Tax Pros: Help Your Client Understand the Options

The most common resolution for a taxpayer facing an unpaid tax liability with the Internal Revenue Service (IRS) is an installment agreement.  And yet despite the fact that it is the most widely used resolution, the installment agreement is still often mired in a debate between fact and fiction. Let’s get to the bottom of some of the IRS installment agreement options so we can guide taxpayers on the road to success.

Before getting into the details of IRS installment agreements, let’s make an important distinction about tax types. Individual income tax has the most flexibility when dealing with the IRS. Unpaid employment taxes, on the other hand, are heavily scrutinized by the IRS and more often have resolutions based on strict expense standards and a determination of ability to pay. In this discussion let’s focus on the individual and more standard opportunities.

As I just noted some IRS installment agreements are based on ability to pay. Other, more routine agreements, are often referred to as streamlined because of the ease of processing involved in setting them up. These can be based strictly on the amount owed and set up over a defined period of time. Routine agreements are great considerations for taxpayers that are in compliance, have few complications and can afford to pay the predetermined amount.

Having the knowledge of the various types of basic IRS agreements is a great starting point for resolving a taxpayer’s unpaid liability. But, it’s just that, a starting point. The agreements should not be misconstrued as the taxpayers only alternative, rather a possible path of least resistance. And as straight forward as these agreements are, a practitioner eyeing the long term success of the agreement needs to consider much more. There are many considerations that should come in to play when thinking about whether to enter into a repayment plan with the IRS. Here are just a few thoughts to consider:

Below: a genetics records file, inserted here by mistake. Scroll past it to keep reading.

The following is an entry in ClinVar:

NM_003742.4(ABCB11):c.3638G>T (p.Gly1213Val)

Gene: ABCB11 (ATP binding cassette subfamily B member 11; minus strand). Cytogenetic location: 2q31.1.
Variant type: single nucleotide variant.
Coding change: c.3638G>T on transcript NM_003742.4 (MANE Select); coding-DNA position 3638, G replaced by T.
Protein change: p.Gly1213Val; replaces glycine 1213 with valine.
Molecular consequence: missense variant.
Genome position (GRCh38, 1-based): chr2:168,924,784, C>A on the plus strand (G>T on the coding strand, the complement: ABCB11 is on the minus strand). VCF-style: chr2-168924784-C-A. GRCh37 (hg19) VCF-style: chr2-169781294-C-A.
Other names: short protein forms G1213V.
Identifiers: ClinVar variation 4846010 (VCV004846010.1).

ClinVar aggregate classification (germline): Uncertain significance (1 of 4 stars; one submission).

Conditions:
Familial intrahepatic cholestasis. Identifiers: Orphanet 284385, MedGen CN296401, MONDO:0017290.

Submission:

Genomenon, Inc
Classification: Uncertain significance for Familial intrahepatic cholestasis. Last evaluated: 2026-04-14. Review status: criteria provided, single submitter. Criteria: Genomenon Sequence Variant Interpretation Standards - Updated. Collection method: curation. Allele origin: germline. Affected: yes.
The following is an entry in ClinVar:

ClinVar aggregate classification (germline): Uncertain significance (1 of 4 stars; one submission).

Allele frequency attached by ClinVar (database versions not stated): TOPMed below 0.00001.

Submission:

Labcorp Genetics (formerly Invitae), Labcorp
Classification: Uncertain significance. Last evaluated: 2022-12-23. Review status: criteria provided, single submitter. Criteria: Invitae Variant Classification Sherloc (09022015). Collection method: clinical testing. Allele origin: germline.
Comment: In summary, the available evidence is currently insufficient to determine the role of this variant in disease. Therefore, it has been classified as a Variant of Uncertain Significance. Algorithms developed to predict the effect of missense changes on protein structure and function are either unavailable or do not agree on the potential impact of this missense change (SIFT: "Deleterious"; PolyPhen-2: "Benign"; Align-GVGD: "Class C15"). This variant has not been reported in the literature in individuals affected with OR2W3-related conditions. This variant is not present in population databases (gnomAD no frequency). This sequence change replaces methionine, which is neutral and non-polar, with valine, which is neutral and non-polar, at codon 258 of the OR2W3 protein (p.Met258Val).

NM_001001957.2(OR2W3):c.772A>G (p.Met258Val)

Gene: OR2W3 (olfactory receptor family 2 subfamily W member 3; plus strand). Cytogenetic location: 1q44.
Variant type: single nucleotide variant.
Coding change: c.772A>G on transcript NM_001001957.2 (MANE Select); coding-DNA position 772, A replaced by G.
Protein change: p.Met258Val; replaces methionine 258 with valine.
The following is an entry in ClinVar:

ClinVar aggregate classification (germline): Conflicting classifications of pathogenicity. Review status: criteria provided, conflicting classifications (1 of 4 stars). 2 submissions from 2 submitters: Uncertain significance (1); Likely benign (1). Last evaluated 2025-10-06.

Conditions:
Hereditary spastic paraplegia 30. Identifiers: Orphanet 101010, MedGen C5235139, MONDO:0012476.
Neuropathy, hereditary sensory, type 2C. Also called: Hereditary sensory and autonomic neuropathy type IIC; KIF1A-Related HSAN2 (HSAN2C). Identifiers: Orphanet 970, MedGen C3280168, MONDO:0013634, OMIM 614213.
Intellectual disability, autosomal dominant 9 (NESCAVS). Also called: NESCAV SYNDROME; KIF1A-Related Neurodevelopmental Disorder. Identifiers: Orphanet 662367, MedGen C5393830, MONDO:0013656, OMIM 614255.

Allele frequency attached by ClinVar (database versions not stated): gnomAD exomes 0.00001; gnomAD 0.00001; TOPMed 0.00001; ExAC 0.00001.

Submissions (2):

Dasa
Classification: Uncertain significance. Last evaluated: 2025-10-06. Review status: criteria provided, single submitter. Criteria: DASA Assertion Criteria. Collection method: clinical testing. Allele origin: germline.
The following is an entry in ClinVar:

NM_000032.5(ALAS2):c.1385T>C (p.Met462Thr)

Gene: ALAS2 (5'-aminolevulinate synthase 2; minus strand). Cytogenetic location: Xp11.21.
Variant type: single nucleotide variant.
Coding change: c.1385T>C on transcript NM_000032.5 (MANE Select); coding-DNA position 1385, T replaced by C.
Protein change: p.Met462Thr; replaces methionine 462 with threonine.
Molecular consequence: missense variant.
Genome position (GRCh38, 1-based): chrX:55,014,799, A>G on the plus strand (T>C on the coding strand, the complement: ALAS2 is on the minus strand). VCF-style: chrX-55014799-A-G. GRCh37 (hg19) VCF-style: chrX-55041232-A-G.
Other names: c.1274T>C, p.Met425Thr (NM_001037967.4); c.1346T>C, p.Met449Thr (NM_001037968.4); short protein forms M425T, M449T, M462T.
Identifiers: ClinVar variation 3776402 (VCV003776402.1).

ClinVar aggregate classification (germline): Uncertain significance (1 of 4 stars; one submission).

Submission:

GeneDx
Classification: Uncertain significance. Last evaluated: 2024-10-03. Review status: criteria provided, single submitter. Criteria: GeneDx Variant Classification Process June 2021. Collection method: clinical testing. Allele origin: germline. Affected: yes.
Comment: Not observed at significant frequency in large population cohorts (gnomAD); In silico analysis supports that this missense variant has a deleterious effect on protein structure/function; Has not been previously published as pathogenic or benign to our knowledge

1. Has a Notice of Federal Tax Lien already been filed against the taxpayer? This is typically done fairly early on the collection process. If it has not been done there is a good chance that the lien can be deferred by entering into a streamlined agreement.
  2. Can the taxpayer afford the amount that will be required by the agreement? If not, entering into a streamlined agreement will result in a default.
  3. Is an installment agreement the appropriate strategy based on the circumstances? Absent any pressure from the IRS, the taxpayer may be better served by going through other channels especially if there is a doubt as to whether the tax is really owed.
  4. Is the timing right? Imagine a scenario in which the taxpayer owes for 2014-2016. Before entering into an agreement for those years one must consider the implications of 2017 and 2018.

In the end, the mere existence and availability of these streamlined agreements does not mean they are the appropriate resolution to the tax liability. Although the IRS might prefer that a taxpayer simply walk in to one of the easy offerings it is important for a tax practitioner to evaluate the totality of the taxpayer’s circumstances to properly put together an effective, winning strategy.